Follow the ancient Finisterre Way from Santiago de Compostela to Cape Fisterra
While most of the historic Camino trails end in Santiago de Compostela, the Finisterre Way (Camino de Fisterra) begins there and makes its pilgrimage to the coastal town of Finisterre and Cape Fisterra, at one point believed to be the Edge of the known world.
The ancient Finisterre Way route predates the other Camino pilgrimages as it was a part of Roman and Celtic traditions. As you walk, you’ll understand why these cultures considered this location to be the end of the earth, which is how Finisterre got its name.
Enjoy the scenic beauty of the rural countryside, and the spectacular cliffs and beaches along the coast. Don’t miss the sunsets from the promenade in Cee and the lighthouse at Finisterre. This self-guided walking tour on the Finisterre Way in Spain will leave you with memories for a lifetime, so don’t miss this tour!
Highlights of the Finisterre Way Tour
Finisterre Way Tour Itinerary
Day 1 Arrive in Santiago
Welcome to the historic city of Santiago de Compostela. Arrive today and check in to your hotel to prepare to begin your walk on the Finisterre Way. If time permits, explore this fantastic city on your own.
Overnight Location: Hotel in Santiago
Day 2 Walk to Negreira
Warm-up today with one of the least strenuous routes of the tour. As you make your way from Santiago de Compostela to the town of Negreira, you’ll walk through forests of eucalyptus and pine trees. You’ll also see a number of small villages and ancient roman bridges along the way.
Overnight Location: Hotel in Negreira
Distance: 21 km
Meals: Breakfast, Dinner
Day 3 Walk to Olveiroa
Hopefully, your first day on the trail helped you warm up well because this second day is the longest day of the tour. Optional transfers are available if the distance proves to be too much for you.
As you leave Negreira, notice the Pazo do Cotón fortress from the 14th Century that once formed part of the city wall. Walk today through the wild Serra de Castelo mountains and enjoy the view from the peak of Monte Aro.
Overnight Location: Hotel in Olveiroa
Distance: 32 km
Meals: Breakfast, Dinner
Day 4 Walk to Cee
Walkthrough beautiful and remote rural areas today as you approach the coast and a delightful fishing village called Cee. Pause along the way to admire your first views of the Atlantic. On a clear day, you can see all the way to Cape Finisterre. When you arrive in Cee, you may enjoy watching the sun set from the promenade.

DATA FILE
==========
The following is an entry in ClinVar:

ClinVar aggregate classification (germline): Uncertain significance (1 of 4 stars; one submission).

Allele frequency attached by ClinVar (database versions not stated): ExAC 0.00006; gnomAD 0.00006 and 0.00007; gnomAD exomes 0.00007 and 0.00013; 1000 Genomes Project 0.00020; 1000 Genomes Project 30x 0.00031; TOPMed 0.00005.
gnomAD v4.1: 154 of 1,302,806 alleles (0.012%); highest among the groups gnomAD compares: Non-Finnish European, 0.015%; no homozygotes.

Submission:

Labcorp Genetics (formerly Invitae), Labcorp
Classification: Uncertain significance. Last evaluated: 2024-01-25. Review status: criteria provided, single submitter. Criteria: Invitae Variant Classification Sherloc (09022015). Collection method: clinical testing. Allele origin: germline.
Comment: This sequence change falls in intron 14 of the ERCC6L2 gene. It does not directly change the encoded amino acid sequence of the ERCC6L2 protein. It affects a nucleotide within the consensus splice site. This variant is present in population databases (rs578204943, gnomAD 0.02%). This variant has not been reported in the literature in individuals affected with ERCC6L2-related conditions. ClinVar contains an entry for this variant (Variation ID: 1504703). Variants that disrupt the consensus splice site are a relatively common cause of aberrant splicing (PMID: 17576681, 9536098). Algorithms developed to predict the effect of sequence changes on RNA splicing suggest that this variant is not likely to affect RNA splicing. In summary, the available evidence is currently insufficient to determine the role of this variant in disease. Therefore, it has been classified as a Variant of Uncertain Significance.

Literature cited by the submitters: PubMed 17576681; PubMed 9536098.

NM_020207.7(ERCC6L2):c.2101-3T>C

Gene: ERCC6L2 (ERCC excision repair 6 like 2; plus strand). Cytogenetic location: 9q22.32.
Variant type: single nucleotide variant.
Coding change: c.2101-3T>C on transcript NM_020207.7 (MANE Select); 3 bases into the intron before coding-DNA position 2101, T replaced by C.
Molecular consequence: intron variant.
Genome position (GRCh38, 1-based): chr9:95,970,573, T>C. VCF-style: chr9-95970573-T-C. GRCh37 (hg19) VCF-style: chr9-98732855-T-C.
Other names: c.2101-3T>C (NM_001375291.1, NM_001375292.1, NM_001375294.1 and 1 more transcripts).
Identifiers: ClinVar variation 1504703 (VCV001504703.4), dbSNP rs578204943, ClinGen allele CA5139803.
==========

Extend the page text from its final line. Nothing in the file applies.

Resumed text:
Overnight Location: Hotel in Cee
Distance: 18 km
Meals: Breakfast, Dinner
Day 5 Walk to Finisterre
Complete your journey today, following the coast from Cee to Finisterre. This rugged coastline is full of stunning cliffs and natural beaches, and the views all along the trail are inspiring. The name Finisterre (also called Fisterra in the local dialect) means “the end of the earth” and the dramatic landscapes are fitting. Visit the Finisterre lighthouse for a memorable final view of your journey. Don’t forget to show your Pilgrim Passport to receive your “Finisterrana” pilgrim certificate.
Overnight Location: Hotel in Finisterre
Distance: 15 km
Day 6 Departure Day
Sadly, your journey on the Finisterre Way has come to an end. Check out of your hotel after breakfast and begin your onward travels. Have a great trip!
Overnight Location: None
Finisterre Way Tour Price and Dates
This self-guided walking tour to Finisterre is always run as a custom tour for your group only. The price depends on the size of your group.
The best time to travel to Northern Spain for this walking adventure is spring and autumn, though the tour can be completed year-round. Summer is the most popular time, but it can be quite warm.
Prices of Self-guided Finisterre Way Tour
Have your own private tour with just your group! Prices below are per person:
- Price per person staying in single room: $725 USD
- Price per person staying in double room: $525 USD
- Price per person staying in triple room: $475 USD
Accommodation on Finisterre Way Tour
This tour is based in 2 and 3-star hotels that offer modern conveniences. Rooms are double occupancy, and single travelers will pay a supplement.